This is a freaking liquidity pool, and you're telling me that 92% of it can only be monetized in a week or two? Unreal. By contrast, here's how Goldman defines its liquidity pool in its 10-Qs (emphasis added):
The U.S. dollar-denominated [Global Core] Excess [i.e., liquidity pool] is comprised of only unencumbered U.S. government securities, U.S. agency securities and highly liquid U.S. agency mortgage-backed securities, all of which are eligible as collateral in Federal Reserve open market operations, as well as certain overnight cash deposits. Our non-U.S. dollar-denominated excess is comprised of only unencumbered French, German, United Kingdom and Japanese government bonds and certain overnight cash deposits in highly liquid currencies. We strictly limit our Global Core Excess to this narrowly defined list of securities and cash because we believe they are highly liquid, even in a difficult funding environment. We do not believe that other potential sources of excess liquidity, such as lower-quality unencumbered securities or committed credit facilities, are as reliable in a liquidity crisis.
Using this definition (which is standard), Lehman had a liquidity pool of maybe $1.9bn on Friday, September 12.

Now, Lehman wasn't always misrepresenting its liquidity pool. By the end of May, at least, it had a legitimate liquidity pool of over $40bn. But over the Summer of 2008, its liquidity pool steadily deteriorated, and Lehman simply refused to recognize this deterioration in its reported liquidity. JPMorgan and Citi demanded around $14bn more in collateral, and large asset managers — most importantly, Fidelity — pulled Lehman's repo lines and stopped rolling their paper. As of June 30, 2008, Fidelity had $14.1bn of repo lines in place with Lehman; by Thursday, September 11, Fidelity had pulled the entire $14.1bn balance.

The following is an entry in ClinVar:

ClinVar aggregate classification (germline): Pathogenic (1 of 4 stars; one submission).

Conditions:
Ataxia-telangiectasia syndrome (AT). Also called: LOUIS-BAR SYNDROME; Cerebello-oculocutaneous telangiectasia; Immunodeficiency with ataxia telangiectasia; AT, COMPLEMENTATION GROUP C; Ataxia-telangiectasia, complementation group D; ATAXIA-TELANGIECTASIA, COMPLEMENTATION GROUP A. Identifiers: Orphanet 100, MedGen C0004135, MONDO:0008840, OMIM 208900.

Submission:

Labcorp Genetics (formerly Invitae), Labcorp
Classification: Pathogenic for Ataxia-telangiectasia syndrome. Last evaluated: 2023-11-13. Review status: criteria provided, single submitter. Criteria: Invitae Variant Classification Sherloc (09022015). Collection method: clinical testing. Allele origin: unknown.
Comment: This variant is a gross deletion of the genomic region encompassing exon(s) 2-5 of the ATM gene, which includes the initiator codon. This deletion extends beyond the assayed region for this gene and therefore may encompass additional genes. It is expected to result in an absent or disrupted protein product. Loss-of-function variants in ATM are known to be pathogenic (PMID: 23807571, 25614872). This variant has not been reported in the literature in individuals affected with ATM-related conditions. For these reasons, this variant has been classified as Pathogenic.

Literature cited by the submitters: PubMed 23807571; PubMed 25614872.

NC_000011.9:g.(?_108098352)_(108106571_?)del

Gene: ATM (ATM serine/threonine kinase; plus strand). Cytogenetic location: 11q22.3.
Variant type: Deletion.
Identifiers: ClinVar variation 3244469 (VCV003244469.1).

As you can see from the chart above, Tuesday, September 9th was the real Day of Days for Lehman in terms of funding. On Monday night, news broke that Korea Development Bank had decided not to invest in Lehman. On Tuesday, repo counterparties pulled roughly $14bn of funding. Here's the breakdown of counterparties who pulled repo lines that day:

Notice that these are all large institutional asset managers — PIMCO, Morgan Stanley, Barclays, etc. — rather than those supposedly skittish retail investors. This was, essentially, the end for Lehman. There was no way they could replace $14bn of secured funding that quickly, especially after reporting such terrible earnings the next day.